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Changing Monetary Policy

Changing Monetary Policy

Financial markets showed a little uncertainty towards the end of June caused by speculation that leading central banks might be poised to end their ultra-loose monetary policy.

Following the US Federal Reserve’s (Fed’s) third interest rate increase in six months, investors reacted strongly to European Central Bank (ECB) President Mario Draghi’s view that deflationary forces are being replaced by reflationary influences in the eurozone.

The ECB upgraded its economic growth predictions for the euro area to 1.9% in 2017, and 1.8% in 2018. The eurozone’s labour market continued to strengthen during the first three months of 2017 and its economy expanded at a quarterly rate of 0.6%.

France’s new President Emmanuel Macron won a clear Parliamentary majority in June; the CAC 40 Index declined by 3.1%, while the Dax Index fell by 2.3%. As expected, the Fed increased its key interest rate by 0.25 percentage points during June. The central bank plans to begin paring back its balance sheet later this year.

The US economy posted a faster rate of expansion than originally calculated during the first quarter of 2017, growing at an annualised rate of 1.4% compared with an initial estimate of 1.2%. The financials sector was cheered by the Fed’s confirmation that the 34 largest US banks have sufficient capital to cope with a range of severe financial shocks.

The Dow Jones Industrial Average Index rose by 1.6% over June as a whole. In the UK, investors were surprised as the snap General Election resulted in a hung Parliament that intensified concerns over the UK’s Brexit prospects.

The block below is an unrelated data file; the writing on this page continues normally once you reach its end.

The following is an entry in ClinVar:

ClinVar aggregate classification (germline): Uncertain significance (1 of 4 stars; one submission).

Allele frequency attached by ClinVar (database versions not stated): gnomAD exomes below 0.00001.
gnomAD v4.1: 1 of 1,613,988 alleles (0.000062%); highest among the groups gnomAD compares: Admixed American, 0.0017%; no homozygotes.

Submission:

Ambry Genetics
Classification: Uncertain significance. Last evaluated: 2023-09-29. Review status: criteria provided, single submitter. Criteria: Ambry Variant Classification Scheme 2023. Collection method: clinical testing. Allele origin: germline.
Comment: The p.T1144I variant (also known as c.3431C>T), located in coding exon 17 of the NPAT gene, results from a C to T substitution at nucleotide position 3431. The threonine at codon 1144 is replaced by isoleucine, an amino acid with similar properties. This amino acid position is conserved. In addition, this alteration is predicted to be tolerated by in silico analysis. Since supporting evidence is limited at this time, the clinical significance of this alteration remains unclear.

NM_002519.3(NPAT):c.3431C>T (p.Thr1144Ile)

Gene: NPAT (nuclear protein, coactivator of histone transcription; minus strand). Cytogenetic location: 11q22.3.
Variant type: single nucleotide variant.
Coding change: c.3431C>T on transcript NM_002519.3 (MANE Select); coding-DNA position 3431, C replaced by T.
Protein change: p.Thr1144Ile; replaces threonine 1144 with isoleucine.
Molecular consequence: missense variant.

Uncertainties were compounded by an increasingly hawkish tone from the Bank of England; although base rate remained unchanged at the Monetary Policy Committee’s (MPC’s) June meeting, where three members of the MPC voted in favour of an increase.

Consumer price inflation rose to 2.9% during May, moving close to a four-year high; however, wage growth is not keeping pace with the rising cost of living as witnessed by the recent debate regarding public sector pay awards.

For now, all domestic attention appears to be focussed on the unravelling Brexit negotiations and the implications that this might have for the UK economy going forward. Not only does the UK need to focus on achieving a fair ‘divorce’ settlement but many employers in the financial sector are considering contingency plans involving potentially moving parts of their UK operations overseas.

If you would like to discuss any of the issues raised in this article please contact Shaun Bell on 01548-856444 or e-mail shaun@sabrefinancial.co.uk or Stuart Read at stuart@sabrefinancial.co.uk

Sabre Financial is the trading title of Sabre Financial Planning Ltd. Sabre Financial Planning Ltd is authorised and regulated by the Financial Conduct Authority 

 

 

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